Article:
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Old 11-23-2013, 03:55 PM   #11
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How I Winterize My Berkshire

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Originally Posted by Campin Cajun View Post
This is another good reason I'm glad I live in the south. I don't have to winterize.
You've got the right idea, and after the missus retires, we're right behind you.

However for those of us who have to winterize, here's how I did it:

I winterized my 2013 Berkshire 390 40L motorhome using only (pink) polypropylene (1,2-propanediol) – no compressed air, which is expensive, unnecessary, and involves a setup.


My procedure with a few noteworthy items:
  • Unscrew the water filter housing, remove and discard the filter, dump the water out of the housing, and screw back on
  • Shut off the power to the Girard water heater (switch in the water heater compartment), prior to running the antifreeze into the motorhome
  • Disregard what you may have read (including on this forum) about propylene glycol freezing - a 50/50 propylene glycol/water mixture will not freeze down to -29°F http://www.engineeringtoolbox.com/pr...col-d_363.html
  • Propylene glycol (pink-dyed fluid) is FDA approved as a food additive and is virtually 100% non-toxic (they use it in ice cream)
  • Turn on the 12V water pump switch
  • Turn the three-way valve to allow the antifreeze fill leg to flow to the 12V water pump, not the fresh water tank
  • Put the antifreeze fill leg into a jug of pink antifreeze
  • At any particular faucet, after running the hot water until it turns pink, switching to cold will appear to run pink right away, but you should allow it to run for three to five more seconds until it runs clear, and another three to five seconds until it runs pink again
  • Don’t forget to unscrew the shower heads (indoors and outdoors), as they don’t drain completely and may crack (I learned this with an earlier RV)
  • Flush each toilet until the inlet water runs pink; the sink P-traps will have the antifreeze in them from running the hot and cold faucets, except you should not forget that the galley is a double sink – put antifreeze into the other sink trap, too
  • Don’t forget to open the drain leg cocks on the hot and cold water side of the water distribution manifold, to run antifreeze in those legs
  • Allow the fridge to run until you get pink color in the ice cube tray to protect the metal supply line from the water manifold (with the ice-maker bail in the “down” position), then shut the refrigerator off
  • Drain the fresh water tank until it stops dripping (I close the valve after draining)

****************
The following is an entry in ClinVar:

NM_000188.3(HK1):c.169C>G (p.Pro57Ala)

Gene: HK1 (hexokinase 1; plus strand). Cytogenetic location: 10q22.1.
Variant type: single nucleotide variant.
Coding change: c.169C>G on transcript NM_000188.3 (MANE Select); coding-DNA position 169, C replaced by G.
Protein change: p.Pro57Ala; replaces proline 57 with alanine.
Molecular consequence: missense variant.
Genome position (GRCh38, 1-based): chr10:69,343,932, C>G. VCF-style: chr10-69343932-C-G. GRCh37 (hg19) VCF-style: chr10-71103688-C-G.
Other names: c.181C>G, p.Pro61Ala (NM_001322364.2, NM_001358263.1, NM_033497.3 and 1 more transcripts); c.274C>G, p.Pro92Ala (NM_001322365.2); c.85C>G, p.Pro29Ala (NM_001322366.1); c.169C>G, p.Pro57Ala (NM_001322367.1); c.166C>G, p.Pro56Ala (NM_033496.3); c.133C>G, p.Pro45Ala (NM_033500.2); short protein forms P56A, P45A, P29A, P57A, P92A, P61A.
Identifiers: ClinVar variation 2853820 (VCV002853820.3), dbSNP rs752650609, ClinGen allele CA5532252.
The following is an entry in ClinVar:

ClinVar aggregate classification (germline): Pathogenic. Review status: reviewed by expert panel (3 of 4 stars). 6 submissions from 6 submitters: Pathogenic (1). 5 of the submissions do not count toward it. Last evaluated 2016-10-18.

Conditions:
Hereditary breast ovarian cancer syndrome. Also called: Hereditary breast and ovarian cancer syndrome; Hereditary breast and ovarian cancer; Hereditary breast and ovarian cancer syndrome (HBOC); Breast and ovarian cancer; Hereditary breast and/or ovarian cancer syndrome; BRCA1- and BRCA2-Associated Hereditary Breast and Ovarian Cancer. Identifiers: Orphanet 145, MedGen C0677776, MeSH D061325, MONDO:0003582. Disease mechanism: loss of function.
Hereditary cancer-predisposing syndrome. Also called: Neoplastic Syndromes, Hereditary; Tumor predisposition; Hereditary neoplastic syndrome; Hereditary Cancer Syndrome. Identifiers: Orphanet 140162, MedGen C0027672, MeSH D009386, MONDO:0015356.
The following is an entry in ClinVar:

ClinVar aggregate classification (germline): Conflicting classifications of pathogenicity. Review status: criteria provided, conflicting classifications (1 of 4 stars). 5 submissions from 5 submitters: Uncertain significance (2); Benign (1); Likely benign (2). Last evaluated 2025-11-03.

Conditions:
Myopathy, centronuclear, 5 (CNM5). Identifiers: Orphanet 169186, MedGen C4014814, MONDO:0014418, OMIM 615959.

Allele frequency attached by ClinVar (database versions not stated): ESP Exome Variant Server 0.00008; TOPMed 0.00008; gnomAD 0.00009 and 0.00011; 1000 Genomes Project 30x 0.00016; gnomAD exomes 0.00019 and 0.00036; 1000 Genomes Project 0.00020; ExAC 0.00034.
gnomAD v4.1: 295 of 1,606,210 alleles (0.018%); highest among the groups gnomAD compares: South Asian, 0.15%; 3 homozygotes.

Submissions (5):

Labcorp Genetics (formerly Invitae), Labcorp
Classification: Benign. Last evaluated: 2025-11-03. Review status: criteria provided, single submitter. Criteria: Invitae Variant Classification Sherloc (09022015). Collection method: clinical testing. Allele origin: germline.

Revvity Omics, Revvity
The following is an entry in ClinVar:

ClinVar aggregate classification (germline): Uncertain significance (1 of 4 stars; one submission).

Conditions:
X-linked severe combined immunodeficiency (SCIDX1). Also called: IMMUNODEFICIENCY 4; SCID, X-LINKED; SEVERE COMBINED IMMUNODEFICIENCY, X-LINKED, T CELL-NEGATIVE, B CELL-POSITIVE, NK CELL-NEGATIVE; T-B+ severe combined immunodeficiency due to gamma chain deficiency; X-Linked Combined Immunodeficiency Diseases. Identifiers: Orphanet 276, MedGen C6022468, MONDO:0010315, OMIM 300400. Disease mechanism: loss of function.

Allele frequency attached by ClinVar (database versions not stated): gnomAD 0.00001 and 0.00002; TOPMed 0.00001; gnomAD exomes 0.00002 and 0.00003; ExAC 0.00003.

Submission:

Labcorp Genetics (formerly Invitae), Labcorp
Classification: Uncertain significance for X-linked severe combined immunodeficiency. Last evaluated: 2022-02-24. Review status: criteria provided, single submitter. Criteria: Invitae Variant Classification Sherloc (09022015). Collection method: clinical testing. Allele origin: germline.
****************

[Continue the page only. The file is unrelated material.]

• After pumping the antifreeze, leave the three-way cock (used on the antifreeze fill leg to the 12V pump) in the fresh-water-tank-off position, to prevent freeze damage to the pump
  • I keep the MH plugged in year round, but I check the level of distilled water in the house batteries at least once every couple of months
  • Turn on the tank heater pads
  • In order to get the tire covers on with the larger 275-80R22.5 tires installed (you do have the June 2013 front end suspension upgrade, don't you?), I start the engine to inflate the airbags, put it up on jacks and level manually* (with wooden blocks under the feet to protect the feet from salt corrosion); I use the Android/iPad ClinometerTM app to level it, noting that not all floor tiles are “level” (find one that is, and is accessible with the slides retracted)
  • Needless to say, I store my motorhome with the slides retracted
  • If there is a small amount of water that is unprotected by antifreeze, remember that PEX tubing is pretty tough stuff, and you might “stand a chance” against freeze damage
  • The above procedure took about 2 1/2 gallons of the pink stuff
*Manually plant the front jacks first, and the rear jacks second ("plant" means the feet just barely touch the ground). Then level the unit front-to-back, then side-to-side.

If you are on steeper than 0.3° terrain front-to-back, or 1° side-to-side, and want it leveled for occupancy (not just storing for the winter), consider level by using boards under the tires, and use the same number of boards under the jack feet as under the adjacent wheels (a 1˝” thick board is equivalent to 0.6° front-to-back, and 2° side-to-side). With dual tires, use (the same number of) boards under both adjacent tires.

During any leveling process (manual or automatic), the slides should be retracted.

Never overextend the jacks, and never raise any tire(s) off the ground. I have used as many as three 1˝” boards under all four rear tires and adjacent jack pads in Appalachian campgrounds. I drive on them frontwards, and drive off them rearward; however, I always check to reposition the rear mud/stone guard to avoid damage, before backing off of more than one layer of boards at the rear.